(Note: you can purchase just the MP3 of "Smart" on Amazon, cheap. I own the audio recording of the books, available on CD: Where the Sidewalk Ends CD, A Light in the Attic CD.)

Today, Little Student and I read "Smart" aloud. We then used real money to demonstrate each of the exchanges that take place in the poem. As we made each exchange, my student (in the role of the son) told me how much money he lost in that step. He cut out coins and a dollar bill from printouts to represent the money used in the poem and glued them onto a 5-flap book. He read the poem again, pointing to each visual representation of the money as he went. Finally, he wrote number sentences to demonstrate what happened in each exchange; he wrote subtraction problems with blanks to fill in (see photo) to show how much money was lost each time.

He also played some money games on-line, selected from the following...

**On-line Money Games:**

Cash Out--Player becomes the cashier at a store and must give change. Varying levels of difficult.

Making Change--Pet store worker must make change with fewest possible coins.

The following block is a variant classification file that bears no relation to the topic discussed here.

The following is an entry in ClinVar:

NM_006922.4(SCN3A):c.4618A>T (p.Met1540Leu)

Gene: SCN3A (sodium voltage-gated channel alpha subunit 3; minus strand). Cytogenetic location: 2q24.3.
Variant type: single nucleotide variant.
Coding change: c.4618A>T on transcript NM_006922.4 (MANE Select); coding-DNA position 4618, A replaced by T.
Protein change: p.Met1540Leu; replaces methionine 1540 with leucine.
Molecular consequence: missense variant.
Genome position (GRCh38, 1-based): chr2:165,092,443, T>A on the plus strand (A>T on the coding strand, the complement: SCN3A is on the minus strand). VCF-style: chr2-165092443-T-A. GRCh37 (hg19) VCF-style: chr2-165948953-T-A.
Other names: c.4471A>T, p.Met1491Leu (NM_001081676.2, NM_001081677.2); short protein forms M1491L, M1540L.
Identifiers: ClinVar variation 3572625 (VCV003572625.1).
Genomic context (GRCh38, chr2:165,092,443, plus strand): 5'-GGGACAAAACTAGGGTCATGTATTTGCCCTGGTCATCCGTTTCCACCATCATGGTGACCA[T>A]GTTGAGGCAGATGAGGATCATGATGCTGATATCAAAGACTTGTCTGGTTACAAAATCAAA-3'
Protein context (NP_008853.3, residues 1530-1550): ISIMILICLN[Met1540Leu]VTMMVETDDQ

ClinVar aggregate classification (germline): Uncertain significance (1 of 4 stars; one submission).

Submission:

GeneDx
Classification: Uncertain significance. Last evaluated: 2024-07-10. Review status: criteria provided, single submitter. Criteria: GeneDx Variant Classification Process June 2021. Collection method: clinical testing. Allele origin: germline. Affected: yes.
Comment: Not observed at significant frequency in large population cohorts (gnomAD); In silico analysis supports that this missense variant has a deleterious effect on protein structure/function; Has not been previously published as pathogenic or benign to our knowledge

Moneyville--fun, on-line role plays from the Moneyville touring exhibit. Become a neighborhood lemonade tycoon!

National Library of Virtual Manipulatives--(look under "money" by grade level)--Count the money and enter the correct amount.

Practice Counting Money--Player has to click and drag coins to equal the total amount shown.

Scottie Nickel-- Change money into the smallest number of coins possible.

**Additional Teaching Resources on Money**

Mathwire also has some fabulous lessons on money.

**Additional Math Poetry Resources**

Math Poems--from Math Mama's Poetry Challenge. Thanks, Sue, for the link!

A blog: Intersections--Poetry with Mathematics. Thanks, Maria, at Natural Math.

Next week, a group of my students will be dramatizing "Smart." Check back here for results. This is going to be FUN! :)

I love your flap book and your students performance. :)

ReplyDeleteI love the worksheet you posted on Math Monday! Thanks, Lorena!

ReplyDeleteThanks for linking up to Foldable Week. I am going to go and check out those Shel Silverstein poems tomorrow! As a Language person I LOVE the idea of using poems in Math class.

ReplyDeleteBeth

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